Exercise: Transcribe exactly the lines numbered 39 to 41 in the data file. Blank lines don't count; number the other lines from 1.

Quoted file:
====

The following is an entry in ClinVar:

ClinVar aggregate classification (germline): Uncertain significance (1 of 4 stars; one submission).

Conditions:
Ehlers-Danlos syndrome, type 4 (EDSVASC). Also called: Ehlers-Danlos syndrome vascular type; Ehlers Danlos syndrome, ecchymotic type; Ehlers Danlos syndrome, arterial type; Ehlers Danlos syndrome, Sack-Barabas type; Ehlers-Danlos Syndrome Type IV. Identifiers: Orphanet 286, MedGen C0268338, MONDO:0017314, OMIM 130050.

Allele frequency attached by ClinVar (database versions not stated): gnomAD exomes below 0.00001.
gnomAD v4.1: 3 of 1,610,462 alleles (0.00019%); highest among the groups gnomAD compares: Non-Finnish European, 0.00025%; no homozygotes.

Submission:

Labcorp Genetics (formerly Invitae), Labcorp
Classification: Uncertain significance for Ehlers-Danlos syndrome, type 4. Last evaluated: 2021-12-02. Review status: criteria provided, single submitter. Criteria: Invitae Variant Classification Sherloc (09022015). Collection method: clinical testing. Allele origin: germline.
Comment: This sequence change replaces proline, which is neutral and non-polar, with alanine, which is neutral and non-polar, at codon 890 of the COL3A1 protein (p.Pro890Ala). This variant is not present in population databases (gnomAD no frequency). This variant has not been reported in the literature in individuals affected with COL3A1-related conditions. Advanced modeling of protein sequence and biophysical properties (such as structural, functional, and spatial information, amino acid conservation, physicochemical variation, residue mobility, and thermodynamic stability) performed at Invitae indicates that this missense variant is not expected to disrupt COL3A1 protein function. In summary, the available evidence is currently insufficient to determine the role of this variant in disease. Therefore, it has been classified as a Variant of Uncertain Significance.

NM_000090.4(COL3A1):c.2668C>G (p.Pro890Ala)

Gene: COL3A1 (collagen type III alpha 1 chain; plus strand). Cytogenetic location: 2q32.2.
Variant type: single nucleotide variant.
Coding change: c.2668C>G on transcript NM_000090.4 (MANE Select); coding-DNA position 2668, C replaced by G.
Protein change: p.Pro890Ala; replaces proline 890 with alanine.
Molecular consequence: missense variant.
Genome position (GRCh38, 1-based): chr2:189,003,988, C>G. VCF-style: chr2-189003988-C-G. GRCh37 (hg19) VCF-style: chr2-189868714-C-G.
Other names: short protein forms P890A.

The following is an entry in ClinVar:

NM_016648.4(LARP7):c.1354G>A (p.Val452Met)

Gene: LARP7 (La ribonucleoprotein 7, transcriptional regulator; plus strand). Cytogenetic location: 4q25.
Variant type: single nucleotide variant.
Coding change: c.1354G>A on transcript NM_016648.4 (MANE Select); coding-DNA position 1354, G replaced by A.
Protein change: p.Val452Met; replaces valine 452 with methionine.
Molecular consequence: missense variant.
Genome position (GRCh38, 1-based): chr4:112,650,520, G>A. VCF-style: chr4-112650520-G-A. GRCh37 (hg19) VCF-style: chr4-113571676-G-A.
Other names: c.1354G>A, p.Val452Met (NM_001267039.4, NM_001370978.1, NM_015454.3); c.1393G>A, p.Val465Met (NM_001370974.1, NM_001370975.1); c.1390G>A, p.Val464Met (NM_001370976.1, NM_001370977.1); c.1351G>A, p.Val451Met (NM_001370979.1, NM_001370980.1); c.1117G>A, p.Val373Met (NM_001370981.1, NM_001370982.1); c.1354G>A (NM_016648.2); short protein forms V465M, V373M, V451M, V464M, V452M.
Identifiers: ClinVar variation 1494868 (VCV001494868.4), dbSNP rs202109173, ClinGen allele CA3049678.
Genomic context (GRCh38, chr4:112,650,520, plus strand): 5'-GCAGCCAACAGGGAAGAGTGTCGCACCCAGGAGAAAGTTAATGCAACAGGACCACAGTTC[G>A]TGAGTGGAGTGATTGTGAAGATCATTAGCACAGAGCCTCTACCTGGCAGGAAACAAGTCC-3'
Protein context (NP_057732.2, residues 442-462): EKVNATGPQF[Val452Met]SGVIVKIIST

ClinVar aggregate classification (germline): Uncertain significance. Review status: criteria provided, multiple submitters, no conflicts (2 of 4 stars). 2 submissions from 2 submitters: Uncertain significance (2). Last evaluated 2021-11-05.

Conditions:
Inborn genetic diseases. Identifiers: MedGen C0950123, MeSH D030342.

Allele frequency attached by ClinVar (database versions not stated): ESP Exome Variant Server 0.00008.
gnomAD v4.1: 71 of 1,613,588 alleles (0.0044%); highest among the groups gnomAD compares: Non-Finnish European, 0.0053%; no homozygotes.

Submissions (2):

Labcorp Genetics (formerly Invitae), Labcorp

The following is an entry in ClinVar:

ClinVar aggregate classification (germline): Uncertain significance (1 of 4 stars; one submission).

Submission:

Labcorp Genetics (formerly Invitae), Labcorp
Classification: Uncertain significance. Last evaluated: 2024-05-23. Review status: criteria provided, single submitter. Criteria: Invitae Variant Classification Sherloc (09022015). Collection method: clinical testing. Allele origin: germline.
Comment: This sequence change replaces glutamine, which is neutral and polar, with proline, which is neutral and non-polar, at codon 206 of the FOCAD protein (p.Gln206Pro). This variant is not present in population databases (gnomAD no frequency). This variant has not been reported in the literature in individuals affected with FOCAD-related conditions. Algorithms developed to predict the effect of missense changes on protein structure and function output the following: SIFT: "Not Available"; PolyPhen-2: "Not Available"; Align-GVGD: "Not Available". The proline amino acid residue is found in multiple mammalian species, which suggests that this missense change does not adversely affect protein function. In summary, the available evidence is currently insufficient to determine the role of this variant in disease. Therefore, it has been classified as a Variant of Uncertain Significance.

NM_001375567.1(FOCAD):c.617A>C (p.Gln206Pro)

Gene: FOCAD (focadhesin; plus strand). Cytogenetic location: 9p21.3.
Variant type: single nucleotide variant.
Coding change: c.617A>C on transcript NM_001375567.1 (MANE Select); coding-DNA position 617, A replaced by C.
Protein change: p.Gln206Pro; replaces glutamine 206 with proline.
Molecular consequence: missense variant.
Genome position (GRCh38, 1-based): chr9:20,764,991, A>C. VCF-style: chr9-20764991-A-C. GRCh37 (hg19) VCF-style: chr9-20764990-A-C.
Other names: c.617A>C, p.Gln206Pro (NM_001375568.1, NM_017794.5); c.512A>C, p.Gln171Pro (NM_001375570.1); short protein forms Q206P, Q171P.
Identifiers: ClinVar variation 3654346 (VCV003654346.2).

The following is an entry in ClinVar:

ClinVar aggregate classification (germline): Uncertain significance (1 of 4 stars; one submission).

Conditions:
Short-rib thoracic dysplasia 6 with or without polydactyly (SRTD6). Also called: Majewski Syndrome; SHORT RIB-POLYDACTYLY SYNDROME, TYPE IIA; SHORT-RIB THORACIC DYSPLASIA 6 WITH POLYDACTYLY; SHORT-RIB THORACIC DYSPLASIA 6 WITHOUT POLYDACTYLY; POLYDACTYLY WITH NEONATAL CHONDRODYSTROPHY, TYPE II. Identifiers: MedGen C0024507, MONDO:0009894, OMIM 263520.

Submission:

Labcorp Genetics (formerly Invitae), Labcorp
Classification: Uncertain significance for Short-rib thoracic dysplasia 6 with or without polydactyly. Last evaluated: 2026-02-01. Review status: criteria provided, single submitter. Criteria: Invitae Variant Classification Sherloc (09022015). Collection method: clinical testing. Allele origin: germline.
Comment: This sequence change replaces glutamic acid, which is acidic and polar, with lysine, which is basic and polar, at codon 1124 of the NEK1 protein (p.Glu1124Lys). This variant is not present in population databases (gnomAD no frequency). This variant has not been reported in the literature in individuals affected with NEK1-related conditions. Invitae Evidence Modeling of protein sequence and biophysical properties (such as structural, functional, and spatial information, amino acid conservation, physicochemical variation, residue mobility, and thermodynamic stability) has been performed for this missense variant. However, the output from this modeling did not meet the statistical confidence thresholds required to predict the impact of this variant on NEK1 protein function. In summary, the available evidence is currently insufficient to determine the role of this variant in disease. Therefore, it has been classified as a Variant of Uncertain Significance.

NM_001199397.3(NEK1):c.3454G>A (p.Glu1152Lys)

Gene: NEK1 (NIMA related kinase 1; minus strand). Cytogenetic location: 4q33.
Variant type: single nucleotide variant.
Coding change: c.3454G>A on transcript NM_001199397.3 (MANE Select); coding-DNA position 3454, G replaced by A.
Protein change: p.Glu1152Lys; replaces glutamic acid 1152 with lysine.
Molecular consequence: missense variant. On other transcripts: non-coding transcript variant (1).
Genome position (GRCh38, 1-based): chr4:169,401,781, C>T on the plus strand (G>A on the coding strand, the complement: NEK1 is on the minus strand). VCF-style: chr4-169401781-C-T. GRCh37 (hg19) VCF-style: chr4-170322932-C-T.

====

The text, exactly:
ClinVar aggregate classification (germline): Uncertain significance (1 of 4 stars; one submission).

Submission:

Labcorp Genetics (formerly Invitae), Labcorp